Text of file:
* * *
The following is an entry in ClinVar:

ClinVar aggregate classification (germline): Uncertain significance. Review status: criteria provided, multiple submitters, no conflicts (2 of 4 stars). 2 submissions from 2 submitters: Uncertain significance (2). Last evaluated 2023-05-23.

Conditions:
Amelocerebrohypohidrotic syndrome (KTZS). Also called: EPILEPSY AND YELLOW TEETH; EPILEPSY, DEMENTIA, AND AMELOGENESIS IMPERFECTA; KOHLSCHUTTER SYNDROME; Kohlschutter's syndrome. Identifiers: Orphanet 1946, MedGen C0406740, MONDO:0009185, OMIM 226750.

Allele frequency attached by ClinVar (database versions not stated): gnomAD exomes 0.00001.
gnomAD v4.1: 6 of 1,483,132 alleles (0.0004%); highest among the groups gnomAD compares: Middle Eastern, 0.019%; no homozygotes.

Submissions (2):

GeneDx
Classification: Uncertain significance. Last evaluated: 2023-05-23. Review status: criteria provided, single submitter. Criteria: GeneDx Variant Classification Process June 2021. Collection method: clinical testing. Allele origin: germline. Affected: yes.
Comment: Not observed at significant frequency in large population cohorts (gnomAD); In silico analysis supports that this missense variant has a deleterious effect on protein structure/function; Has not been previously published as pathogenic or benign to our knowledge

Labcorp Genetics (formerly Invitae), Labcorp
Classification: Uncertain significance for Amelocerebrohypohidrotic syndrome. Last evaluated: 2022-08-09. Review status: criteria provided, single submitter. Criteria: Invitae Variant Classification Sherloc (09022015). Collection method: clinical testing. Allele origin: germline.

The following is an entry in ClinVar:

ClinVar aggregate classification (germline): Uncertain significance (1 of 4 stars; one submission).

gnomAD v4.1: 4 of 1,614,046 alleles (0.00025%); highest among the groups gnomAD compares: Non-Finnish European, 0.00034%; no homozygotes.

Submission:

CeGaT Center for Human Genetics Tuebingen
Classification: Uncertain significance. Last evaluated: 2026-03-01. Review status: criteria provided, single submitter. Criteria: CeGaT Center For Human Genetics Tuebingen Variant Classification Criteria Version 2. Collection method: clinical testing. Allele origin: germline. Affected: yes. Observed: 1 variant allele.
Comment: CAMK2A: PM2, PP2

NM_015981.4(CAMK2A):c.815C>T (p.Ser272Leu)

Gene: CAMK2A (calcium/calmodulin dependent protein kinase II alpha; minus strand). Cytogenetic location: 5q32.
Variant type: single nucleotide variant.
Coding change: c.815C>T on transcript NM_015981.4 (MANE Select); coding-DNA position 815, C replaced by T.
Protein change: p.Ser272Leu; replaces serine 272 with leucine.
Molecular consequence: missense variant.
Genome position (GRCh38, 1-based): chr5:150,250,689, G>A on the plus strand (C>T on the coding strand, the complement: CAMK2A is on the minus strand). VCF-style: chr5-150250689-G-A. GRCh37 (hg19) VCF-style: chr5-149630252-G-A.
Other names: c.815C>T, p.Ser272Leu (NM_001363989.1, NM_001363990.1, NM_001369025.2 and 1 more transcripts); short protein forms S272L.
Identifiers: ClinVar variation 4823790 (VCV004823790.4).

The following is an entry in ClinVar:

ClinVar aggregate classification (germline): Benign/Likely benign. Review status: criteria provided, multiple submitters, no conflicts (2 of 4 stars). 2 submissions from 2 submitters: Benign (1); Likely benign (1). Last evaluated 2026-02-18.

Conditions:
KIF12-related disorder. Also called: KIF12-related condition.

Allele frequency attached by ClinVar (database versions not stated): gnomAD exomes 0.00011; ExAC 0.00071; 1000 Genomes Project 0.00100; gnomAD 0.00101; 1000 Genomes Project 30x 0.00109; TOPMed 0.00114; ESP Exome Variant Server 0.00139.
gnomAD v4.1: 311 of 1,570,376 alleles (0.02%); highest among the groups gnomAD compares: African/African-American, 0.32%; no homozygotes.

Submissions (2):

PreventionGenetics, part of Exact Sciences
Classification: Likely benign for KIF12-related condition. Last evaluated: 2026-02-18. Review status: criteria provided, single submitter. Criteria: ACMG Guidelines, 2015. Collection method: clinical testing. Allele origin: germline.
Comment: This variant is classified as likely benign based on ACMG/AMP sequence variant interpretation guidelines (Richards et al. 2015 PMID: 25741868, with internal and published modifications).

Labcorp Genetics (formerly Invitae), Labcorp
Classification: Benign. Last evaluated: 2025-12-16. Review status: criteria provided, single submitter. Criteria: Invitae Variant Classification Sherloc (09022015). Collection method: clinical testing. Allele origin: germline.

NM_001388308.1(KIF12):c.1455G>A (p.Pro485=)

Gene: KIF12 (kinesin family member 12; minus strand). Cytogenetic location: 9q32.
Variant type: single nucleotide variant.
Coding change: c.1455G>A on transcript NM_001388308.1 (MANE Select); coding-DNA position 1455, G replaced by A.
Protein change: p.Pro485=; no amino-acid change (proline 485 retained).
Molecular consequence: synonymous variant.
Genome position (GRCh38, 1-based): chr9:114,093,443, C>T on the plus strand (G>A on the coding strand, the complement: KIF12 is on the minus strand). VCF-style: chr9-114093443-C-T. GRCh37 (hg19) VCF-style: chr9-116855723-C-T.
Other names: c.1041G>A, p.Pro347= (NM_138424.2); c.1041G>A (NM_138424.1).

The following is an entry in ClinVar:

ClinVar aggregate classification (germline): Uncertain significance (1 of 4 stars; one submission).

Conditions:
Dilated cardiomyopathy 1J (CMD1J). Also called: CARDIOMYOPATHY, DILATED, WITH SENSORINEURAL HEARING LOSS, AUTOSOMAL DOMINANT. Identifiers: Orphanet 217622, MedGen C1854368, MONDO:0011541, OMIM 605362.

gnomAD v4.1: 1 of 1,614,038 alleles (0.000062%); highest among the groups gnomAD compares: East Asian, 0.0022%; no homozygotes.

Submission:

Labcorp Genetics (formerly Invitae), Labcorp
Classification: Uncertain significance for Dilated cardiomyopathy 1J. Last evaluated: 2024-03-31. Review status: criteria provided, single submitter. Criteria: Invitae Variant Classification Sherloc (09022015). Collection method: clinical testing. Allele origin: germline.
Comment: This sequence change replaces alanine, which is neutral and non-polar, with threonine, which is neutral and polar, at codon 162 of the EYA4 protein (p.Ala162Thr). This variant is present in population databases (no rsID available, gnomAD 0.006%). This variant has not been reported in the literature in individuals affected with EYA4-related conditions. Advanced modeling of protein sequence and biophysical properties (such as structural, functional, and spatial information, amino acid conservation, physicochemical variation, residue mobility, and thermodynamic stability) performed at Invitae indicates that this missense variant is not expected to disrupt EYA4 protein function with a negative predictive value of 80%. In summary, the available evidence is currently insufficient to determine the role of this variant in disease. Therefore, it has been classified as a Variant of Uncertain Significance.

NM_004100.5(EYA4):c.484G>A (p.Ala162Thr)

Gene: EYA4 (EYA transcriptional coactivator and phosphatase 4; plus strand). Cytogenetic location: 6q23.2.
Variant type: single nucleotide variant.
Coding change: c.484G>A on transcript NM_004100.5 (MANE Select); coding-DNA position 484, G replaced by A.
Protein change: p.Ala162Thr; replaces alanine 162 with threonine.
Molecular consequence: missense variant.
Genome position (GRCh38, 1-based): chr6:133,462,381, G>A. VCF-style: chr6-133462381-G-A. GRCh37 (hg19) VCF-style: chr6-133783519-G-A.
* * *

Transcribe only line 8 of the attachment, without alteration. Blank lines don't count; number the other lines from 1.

GeneDx